Authors: Kuznetsov NA, Fedorova OS Abstract X-ray data show that DNA glycosylases, which initiate the pathway of base excision repair in DNA, belong to six structural superfamilies. Here, we provide an overview of the latest results of kinetic studies on the mechanisms of specific recognition of a damaged nucleotide at the early steps of DNA repair by human (OGG1 and MBD4) or Escherichia coli (Nth and MutY) N-DNA-glycosylases belonging to superfamily Helix-hairpin-Helix (HhH). A comparison of real-time conformational transformations of DNA glycosylases and DNA with the structural data obtained for free enzymes and ...
Source: Advances in Experimental Medicine and Biology - Category: Research Tags: Adv Exp Med Biol Source Type: research
Abstract Effects of environmental factors for growth of Escherichia coli on spontaneous mutagenesis and homologous recombination events are described. By analyzing rifampicin-resistant (Rifr) mutation frequencies in an E. coli strain lacking MutM and MutY repair enzymes, which suppress base substitution mutations caused by 8-oxoguanine (7,8 dihydro-8-oxoguanine; 8-oxoG) in DNA, we examined levels of oxidative DNA damage produced in normally growing cells. The level of 8-oxoG DNA damage was about 9- and 63-fold higher in cells grown in M9-glucose and M9-glycerol media, respectively, than in those grown in LB medium...
Source: Genes and Genetic Systems - Category: Genetics & Stem Cells Authors: Tags: Genes Genet Syst Source Type: research
Hydrogen peroxide is the preeminent chemical weapon that organisms use for combat. Individual cells rely on conserved defenses to prevent and repair peroxide-induced damage, but whether similar defenses might be coordinated across cells in animals remains poorly understood. Here, we identify a neuronal circuit in the nematodeCaenorhabditis elegans that processes information perceived by two sensory neurons to control the induction of hydrogen peroxide defenses in the organism. We found that catalases produced byEscherichia coli, the nematode's food source, can deplete hydrogen peroxide from the local environment and thereb...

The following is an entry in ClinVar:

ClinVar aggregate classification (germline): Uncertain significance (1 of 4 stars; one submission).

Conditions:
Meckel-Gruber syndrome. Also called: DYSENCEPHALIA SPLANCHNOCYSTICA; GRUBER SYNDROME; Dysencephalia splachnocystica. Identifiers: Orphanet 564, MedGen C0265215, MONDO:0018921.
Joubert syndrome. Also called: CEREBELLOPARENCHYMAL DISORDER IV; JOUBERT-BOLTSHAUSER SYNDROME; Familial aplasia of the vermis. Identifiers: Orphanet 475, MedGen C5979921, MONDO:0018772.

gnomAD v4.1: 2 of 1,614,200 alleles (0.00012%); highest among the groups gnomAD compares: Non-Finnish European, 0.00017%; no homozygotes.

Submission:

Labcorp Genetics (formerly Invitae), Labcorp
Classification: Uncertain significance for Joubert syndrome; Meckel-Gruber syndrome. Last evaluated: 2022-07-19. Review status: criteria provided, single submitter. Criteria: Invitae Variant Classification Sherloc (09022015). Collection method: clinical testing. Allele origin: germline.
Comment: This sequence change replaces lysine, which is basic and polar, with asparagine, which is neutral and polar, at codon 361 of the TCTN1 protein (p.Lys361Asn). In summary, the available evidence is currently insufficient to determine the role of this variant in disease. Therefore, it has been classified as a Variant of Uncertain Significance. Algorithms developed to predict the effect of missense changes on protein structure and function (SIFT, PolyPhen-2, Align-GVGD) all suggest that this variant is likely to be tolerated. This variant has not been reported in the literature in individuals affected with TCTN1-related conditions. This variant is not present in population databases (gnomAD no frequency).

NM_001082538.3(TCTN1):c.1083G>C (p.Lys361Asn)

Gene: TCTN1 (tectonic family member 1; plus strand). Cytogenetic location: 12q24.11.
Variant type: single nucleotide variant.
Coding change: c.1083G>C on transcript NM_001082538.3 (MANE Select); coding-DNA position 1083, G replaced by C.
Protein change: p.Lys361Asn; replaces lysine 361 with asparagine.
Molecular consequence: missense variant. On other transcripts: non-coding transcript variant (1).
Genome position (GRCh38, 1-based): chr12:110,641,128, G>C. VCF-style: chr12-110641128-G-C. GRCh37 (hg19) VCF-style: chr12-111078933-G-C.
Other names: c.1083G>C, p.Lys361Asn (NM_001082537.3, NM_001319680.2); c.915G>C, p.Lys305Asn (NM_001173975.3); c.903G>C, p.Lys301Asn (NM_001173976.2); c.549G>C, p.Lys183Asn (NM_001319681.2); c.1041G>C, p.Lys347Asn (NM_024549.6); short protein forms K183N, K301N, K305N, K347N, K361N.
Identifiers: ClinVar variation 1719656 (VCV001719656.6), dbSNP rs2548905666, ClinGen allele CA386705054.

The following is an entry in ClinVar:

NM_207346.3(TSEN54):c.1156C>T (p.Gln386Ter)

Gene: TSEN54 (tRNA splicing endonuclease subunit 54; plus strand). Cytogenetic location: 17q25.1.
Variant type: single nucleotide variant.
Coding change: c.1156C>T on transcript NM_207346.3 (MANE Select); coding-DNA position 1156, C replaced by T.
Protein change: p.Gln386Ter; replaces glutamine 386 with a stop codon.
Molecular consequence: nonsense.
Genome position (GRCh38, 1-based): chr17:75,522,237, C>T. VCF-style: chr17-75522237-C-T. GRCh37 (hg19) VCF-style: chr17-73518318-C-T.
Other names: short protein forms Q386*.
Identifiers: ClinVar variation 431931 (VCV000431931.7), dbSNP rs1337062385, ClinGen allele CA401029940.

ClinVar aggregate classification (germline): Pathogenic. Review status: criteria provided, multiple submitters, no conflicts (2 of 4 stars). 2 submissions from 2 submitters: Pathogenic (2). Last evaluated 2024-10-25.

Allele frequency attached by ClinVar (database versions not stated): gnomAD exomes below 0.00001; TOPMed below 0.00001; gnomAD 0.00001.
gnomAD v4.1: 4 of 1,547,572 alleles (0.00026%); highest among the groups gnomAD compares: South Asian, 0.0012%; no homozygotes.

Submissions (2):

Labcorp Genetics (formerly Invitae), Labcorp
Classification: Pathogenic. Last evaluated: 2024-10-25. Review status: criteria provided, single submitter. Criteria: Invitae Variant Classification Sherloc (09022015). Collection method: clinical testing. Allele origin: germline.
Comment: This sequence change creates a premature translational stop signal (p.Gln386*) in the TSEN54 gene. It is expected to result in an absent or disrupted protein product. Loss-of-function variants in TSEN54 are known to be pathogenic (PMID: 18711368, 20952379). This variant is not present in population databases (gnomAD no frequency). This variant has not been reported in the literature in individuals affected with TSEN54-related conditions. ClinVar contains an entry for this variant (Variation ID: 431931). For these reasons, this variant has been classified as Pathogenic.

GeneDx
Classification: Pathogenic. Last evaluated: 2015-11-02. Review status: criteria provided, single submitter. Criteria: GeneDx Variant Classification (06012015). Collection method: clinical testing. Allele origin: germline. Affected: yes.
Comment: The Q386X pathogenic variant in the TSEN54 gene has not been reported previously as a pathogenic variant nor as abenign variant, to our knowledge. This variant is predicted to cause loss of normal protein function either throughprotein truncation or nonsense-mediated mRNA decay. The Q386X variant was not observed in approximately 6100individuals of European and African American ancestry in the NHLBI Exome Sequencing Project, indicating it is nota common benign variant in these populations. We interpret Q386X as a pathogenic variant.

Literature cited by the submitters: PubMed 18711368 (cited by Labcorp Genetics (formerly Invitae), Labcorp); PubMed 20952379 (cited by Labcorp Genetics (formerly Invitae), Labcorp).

Source: eLife - Category: Biomedical Science Tags: Developmental Biology Neuroscience Source Type: research
In this study, a C69-family cysteine dipeptidase of the entomopathogenic fungus Metarhizium acridum, MaPepDA, was expressed in Escherichia coli. The purified enzyme had a molecular mass of 56-kDa, and displayed a high activity to dipeptide substrate with an optimal Ala-Gln hydrolytic activity at about pH 6.0 and 55°C. It was demonstrated that MaPepDA is an intracellular dipeptidase localized in the cytosol, and that it is expressed during the whole fungal growth. Disruption of the MaPepDA gene increased conidial germination, growth rate, and significantly improved the tolerance to UV-B and heat stress in M. acridum. Ho...
Source: Frontiers in Microbiology - Category: Microbiology Source Type: research
Abstract Developing wound dressing that inhibits bacterial infection for treating complex wound healing processes has been a research hotspot. Here, we report the fabrication of Cu-MOFs (HKUST-1) incorporated electrospun chitosan/polyvinyl alcohol (HKUST-1/chitosan/PVA) fibers through the blending electrospinning for wound therapy. HKUST-1/chitosan/PVA fibers displayed satisfying physical properties, such as mechanical property, water uptake, water vapor transmission rate, etc. Cytotoxicity test indicated that HKUST-1/chitosan/PVA fibers were biocompatible and could support cell adhesion. Due to the HKUST-1 incorp...
Source: International Journal of Biological Macromolecules - Category: Biochemistry Authors: Tags: Int J Biol Macromol Source Type: research
co In Escherichia coli, DNA replication forks stall on average once per cell cycle. When this occurs, replisome components disengage from the DNA, exposing an intact, or nearly intact fork. Consequently, the fork structure must be regressed away from the initial impediment so that repair can occur. Regression is catalyzed by the powerful, monomeric DNA helicase, RecG. During this reaction, the enzyme couples unwinding of fork arms to rewinding of duplex DNA resulting in the formation of a Holliday junction. RecG works against large opposing forces enabling it to clear the fork of bound proteins. Following subsequent pr...
Source: Genes - Category: Genetics & Stem Cells Authors: Tags: Review Source Type: research